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Sporadic contact with unfamiliar source makes epidemic unlikely
  1. T W Wong
  1. Department of Community and Family Medicine, The Chinese University of Hong Kong, 4/F, School of Public Health, Shatin, NT, Hong Kong;

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    Severe acute respiratory syndrome (SARS) has caught the world off guard. The outbreak first started in November 2002 in Guangdong province of China and reached Hong Kong in February 2003. It then spread quickly through jet travel to various countries. After several months of menace to healthcare workers and the community, SARS died down as suddenly as it appeared, sparking a question whether it will return this winter or later. To help us make an “educated” guess, we have to consider several factors.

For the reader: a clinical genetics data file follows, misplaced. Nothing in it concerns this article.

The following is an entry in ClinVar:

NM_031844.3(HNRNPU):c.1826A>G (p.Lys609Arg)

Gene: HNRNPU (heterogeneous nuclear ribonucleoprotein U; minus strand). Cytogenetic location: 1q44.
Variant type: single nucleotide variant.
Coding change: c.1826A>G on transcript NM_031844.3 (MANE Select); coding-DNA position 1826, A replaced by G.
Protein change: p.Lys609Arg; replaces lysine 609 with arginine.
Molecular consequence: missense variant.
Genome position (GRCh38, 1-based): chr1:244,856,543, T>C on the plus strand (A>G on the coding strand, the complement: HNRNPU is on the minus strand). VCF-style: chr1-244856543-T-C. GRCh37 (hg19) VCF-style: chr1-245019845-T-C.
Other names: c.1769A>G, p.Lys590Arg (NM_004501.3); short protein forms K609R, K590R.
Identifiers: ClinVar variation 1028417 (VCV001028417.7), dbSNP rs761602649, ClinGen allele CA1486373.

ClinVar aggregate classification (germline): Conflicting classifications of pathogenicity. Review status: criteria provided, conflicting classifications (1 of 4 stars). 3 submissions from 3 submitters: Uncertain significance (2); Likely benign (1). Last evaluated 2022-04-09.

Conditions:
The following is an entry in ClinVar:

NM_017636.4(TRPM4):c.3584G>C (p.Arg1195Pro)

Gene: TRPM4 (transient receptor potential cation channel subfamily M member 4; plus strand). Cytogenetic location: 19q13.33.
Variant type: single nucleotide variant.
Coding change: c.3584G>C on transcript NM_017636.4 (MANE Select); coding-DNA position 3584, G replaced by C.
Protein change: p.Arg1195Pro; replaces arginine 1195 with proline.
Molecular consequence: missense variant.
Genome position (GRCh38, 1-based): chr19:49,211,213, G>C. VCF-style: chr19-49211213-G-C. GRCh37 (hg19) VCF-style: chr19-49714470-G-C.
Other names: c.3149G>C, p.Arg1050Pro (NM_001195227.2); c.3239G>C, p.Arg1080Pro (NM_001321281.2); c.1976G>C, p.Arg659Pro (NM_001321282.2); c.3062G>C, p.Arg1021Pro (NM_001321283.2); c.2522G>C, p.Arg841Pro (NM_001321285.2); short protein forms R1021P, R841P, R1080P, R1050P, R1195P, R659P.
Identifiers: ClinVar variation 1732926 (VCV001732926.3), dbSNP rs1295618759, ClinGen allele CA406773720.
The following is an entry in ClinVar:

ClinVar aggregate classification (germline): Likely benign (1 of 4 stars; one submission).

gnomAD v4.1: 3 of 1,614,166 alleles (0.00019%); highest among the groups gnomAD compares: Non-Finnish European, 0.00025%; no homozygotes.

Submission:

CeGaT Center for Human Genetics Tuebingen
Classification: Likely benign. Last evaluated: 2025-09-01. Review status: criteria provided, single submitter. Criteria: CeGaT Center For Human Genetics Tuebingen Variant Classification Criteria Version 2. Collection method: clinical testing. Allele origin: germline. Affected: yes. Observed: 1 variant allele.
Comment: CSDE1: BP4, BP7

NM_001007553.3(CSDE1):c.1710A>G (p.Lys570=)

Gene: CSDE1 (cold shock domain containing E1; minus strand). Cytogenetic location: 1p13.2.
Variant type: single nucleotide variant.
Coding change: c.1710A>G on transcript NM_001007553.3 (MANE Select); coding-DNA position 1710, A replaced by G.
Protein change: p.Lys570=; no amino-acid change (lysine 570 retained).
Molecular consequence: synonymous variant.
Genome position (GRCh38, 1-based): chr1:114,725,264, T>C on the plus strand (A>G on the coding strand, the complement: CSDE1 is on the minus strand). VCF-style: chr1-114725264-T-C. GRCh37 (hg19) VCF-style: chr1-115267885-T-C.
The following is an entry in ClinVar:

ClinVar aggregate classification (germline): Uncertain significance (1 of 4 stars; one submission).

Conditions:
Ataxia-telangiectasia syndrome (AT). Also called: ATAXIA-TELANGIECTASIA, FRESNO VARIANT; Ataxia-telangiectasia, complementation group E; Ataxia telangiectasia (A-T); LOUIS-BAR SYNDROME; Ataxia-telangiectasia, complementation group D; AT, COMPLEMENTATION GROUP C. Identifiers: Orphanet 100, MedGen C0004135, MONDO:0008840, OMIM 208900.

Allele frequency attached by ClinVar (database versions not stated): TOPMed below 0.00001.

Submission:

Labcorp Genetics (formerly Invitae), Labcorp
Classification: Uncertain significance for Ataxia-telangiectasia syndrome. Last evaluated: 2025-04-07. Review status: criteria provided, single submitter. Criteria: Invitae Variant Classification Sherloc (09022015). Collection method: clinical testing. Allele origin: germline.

Many viral respiratory diseases demonstrate a distinct seasonal pattern. However, the underlying reasons for this seasonality have not been fully understood. Influenza peaks in the winter months in temperate countries, which has generated hypotheses ranging from closer indoor personal contact in winter to the more intriguing relation with latitude and solar radiation.1 A similar pattern has been observed with respiratory syncytial virus infections, with …

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    • * Dietary preferences like eating exotic wildlife originate from a traditional Chinese folk belief that extra nutrition is needed—rich in wildlife meat—in cold seasons.